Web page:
The keffiyeh or kufiya (Arabic: كُوفِيَّة kūfīyah, meaning “relating to Kufa”) also known in Arabic as a ghutrah (غُترَة), shemagh (شُمَاغ šumāġ), ḥaṭṭah (حَطَّة), and in Persian as a chafiyeh (چفیه), is a traditional Middle Eastern headdress, or what is sometimes called a habit.
It is fashioned from a square scarf, and is usually made of cotton. It is commonly found in arid regions, as it provides protection from sunburn, dust, and sand. Towards the end of the 1980s, the keffiyeh became a fashion accessory in the United States, and during the early 2000s, it became very popular among teenagers in Tokyo, Japan, where it is often worn with camouflage-style clothing. As with other articles of clothing worn in wartime, such as the T-shirt, fatigues and khaki pants, it has been seen as chic among non-Arabs in the West. Keffiyehs became popular in the United States in the late 1980s, at the start of the First Intifada, when bohemian girls and punks wore keffiyehs as scarves around their necks.
Keffiyeh as Palastine national symbol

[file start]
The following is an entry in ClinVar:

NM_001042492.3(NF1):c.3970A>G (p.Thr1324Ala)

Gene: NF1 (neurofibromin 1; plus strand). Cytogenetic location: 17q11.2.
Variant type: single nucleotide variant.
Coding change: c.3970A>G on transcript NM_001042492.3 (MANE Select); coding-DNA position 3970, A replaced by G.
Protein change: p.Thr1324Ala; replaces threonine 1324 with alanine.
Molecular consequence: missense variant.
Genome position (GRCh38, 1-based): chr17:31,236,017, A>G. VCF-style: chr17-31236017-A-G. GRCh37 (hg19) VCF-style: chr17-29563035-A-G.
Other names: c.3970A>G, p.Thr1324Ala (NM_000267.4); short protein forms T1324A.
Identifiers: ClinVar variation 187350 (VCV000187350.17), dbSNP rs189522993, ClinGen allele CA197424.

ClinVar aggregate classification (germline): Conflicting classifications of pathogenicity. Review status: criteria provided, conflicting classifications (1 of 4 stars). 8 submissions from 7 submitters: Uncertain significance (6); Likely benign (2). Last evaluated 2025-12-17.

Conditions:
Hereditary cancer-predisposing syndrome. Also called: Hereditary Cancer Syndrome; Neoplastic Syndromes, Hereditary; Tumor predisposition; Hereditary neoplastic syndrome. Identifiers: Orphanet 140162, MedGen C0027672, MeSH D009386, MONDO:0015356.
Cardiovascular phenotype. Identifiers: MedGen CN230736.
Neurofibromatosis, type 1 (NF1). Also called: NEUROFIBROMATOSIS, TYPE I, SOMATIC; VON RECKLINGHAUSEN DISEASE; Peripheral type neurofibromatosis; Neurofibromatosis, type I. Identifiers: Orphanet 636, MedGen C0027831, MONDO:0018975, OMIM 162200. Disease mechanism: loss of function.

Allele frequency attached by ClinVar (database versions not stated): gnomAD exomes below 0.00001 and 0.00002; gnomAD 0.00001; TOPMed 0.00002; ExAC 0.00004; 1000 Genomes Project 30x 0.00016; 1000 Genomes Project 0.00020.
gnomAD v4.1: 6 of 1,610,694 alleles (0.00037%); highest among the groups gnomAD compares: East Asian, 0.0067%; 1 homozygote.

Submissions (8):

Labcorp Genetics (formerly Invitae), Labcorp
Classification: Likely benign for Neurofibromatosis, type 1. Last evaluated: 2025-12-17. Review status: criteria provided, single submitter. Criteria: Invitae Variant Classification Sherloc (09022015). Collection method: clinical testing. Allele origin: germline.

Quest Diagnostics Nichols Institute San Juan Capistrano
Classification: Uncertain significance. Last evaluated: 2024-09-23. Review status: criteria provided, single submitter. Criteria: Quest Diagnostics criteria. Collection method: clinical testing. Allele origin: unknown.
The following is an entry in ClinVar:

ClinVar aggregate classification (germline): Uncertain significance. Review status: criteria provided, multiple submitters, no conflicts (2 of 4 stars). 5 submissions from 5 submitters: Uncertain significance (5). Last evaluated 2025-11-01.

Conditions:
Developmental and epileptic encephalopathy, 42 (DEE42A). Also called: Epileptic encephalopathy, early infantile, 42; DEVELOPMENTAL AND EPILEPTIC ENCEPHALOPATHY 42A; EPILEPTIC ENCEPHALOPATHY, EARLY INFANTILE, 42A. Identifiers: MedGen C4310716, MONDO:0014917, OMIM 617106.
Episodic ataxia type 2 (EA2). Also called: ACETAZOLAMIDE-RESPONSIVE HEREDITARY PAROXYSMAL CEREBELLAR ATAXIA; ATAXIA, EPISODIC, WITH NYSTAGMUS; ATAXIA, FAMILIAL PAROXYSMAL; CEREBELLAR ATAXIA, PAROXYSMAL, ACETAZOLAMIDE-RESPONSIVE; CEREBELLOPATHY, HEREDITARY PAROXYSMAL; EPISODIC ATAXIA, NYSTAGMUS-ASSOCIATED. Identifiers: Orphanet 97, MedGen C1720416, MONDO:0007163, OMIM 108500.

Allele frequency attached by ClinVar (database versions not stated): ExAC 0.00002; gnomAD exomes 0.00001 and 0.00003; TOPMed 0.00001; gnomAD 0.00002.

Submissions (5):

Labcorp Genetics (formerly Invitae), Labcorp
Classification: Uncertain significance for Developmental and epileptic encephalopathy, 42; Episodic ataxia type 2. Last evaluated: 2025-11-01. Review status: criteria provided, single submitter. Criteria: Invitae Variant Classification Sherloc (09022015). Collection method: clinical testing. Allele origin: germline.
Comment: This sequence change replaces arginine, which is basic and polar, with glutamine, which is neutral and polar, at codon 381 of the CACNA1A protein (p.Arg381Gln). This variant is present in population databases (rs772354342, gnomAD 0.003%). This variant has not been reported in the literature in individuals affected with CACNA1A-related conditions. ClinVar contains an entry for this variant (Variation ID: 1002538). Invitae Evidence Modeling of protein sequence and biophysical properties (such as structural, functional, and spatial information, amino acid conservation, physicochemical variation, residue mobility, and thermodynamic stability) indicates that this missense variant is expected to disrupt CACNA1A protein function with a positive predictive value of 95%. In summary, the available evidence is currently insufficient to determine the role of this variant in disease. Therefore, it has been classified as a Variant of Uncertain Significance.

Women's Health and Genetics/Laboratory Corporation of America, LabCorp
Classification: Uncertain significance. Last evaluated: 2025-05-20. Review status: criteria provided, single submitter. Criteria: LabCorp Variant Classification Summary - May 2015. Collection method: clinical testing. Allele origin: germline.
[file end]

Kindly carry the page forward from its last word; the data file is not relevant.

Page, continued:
The black and white chequered keffiyeh has become a symbol of Palestinian nationalism, dating back to the 1936–1939 Arab revolt in Palestine. Outside of the Middle East and North Africa, the keffiyeh first gained popularity among activists supporting the Palestinians in the conflict with Israel.
The wearing of the keffiyeh often comes with criticism from various political factions in the ongoing Israeli–Palestinian conflict. The slang “keffiyeh kinderlach” refers to young Jews, particularly college students, who sport it around the neck as a political/fashion statement. This term may have first appeared in print in an article by Bradley Burston in which he writes of “the suburban-exile kaffiyeh kinderlach of Berkeley, more Palestinian by far than the Palestinians” in their criticism of Israel. European activists have also worn the keffiyeh.